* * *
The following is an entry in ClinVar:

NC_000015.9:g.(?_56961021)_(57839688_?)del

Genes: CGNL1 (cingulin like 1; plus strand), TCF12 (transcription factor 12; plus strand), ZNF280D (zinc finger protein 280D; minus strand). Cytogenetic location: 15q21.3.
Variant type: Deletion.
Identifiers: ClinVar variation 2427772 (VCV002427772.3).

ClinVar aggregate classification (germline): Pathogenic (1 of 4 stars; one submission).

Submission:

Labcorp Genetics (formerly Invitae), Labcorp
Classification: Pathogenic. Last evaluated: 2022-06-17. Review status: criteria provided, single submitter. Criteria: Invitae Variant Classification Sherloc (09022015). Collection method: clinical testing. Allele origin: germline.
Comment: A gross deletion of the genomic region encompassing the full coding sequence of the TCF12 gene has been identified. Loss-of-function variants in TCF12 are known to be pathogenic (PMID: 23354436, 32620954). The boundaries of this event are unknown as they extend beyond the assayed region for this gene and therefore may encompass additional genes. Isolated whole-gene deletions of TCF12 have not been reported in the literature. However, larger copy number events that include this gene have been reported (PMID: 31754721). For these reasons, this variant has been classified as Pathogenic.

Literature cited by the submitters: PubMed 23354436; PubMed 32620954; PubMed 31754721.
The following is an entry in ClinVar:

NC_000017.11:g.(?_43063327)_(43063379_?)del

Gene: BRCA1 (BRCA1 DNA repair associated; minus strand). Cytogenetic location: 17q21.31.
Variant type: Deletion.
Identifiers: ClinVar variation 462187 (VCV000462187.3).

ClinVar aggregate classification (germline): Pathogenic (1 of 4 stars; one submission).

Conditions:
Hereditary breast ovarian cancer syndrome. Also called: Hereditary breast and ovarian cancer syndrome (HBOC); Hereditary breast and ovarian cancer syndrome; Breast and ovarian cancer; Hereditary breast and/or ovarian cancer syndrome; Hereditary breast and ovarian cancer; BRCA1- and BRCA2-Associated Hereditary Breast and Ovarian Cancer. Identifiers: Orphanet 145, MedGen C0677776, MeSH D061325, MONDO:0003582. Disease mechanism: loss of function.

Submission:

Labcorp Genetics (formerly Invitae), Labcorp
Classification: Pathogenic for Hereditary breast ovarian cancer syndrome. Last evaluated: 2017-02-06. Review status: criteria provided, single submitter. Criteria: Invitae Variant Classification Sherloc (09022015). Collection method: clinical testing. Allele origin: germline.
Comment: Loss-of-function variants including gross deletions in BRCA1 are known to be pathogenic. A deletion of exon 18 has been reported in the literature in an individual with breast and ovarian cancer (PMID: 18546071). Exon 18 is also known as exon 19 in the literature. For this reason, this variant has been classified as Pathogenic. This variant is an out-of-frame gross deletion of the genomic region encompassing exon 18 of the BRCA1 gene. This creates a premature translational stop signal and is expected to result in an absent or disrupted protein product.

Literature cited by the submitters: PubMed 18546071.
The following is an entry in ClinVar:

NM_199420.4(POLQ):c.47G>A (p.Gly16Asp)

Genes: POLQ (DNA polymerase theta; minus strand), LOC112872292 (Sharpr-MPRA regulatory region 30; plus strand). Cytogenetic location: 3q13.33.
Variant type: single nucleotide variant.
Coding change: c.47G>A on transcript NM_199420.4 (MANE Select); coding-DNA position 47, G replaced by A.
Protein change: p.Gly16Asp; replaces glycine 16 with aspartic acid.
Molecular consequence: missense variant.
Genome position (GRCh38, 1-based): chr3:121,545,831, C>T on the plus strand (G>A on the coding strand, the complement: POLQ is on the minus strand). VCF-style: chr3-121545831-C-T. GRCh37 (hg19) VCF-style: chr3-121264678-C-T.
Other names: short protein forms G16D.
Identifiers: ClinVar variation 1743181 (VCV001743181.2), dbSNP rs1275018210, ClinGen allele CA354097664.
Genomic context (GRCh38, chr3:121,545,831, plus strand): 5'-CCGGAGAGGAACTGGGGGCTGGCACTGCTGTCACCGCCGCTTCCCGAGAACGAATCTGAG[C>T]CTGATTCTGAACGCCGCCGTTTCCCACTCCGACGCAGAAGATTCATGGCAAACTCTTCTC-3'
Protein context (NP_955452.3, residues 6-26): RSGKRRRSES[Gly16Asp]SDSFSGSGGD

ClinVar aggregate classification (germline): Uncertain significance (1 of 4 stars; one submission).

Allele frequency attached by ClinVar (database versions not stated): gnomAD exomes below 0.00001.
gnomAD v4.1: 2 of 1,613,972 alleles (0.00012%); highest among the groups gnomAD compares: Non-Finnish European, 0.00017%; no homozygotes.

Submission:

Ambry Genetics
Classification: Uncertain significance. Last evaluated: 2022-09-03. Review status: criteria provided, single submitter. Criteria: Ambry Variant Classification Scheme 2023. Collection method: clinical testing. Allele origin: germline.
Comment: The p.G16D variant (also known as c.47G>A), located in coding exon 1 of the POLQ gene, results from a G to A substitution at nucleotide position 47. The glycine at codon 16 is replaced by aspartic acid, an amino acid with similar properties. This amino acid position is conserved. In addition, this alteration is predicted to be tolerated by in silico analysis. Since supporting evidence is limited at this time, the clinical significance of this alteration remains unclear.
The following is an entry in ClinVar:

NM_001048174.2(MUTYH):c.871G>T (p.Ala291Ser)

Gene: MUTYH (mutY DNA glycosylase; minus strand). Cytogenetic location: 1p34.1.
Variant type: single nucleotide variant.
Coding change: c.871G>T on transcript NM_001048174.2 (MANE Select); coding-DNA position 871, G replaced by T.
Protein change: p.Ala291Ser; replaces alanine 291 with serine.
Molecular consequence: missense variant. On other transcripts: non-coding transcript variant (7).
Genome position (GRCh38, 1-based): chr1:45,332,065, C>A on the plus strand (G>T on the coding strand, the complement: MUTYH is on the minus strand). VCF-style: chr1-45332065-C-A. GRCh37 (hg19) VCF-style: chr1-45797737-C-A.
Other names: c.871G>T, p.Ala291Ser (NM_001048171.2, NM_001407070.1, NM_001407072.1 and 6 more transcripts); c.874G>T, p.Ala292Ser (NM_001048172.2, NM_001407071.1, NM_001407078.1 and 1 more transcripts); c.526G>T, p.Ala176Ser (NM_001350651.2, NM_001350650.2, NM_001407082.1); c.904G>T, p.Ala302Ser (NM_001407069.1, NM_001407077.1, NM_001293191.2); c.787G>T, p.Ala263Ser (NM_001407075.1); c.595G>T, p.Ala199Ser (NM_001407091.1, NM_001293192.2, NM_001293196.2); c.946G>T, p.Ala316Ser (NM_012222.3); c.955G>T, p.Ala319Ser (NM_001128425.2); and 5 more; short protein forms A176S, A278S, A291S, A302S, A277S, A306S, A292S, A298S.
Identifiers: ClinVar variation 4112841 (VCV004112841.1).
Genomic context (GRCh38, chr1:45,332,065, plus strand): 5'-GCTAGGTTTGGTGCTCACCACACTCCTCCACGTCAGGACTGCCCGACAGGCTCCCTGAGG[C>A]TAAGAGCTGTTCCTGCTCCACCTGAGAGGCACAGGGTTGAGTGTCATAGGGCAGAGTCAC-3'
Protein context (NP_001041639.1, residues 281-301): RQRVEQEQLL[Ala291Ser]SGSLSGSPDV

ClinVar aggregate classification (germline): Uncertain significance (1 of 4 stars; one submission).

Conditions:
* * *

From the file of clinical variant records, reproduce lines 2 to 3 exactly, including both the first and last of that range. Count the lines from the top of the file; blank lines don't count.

NC_000015.9:g.(?_56961021)_(57839688_?)del

Genes: CGNL1 (cingulin like 1; plus strand), TCF12 (transcription factor 12; plus strand), ZNF280D (zinc finger protein 280D; minus strand). Cytogenetic location: 15q21.3.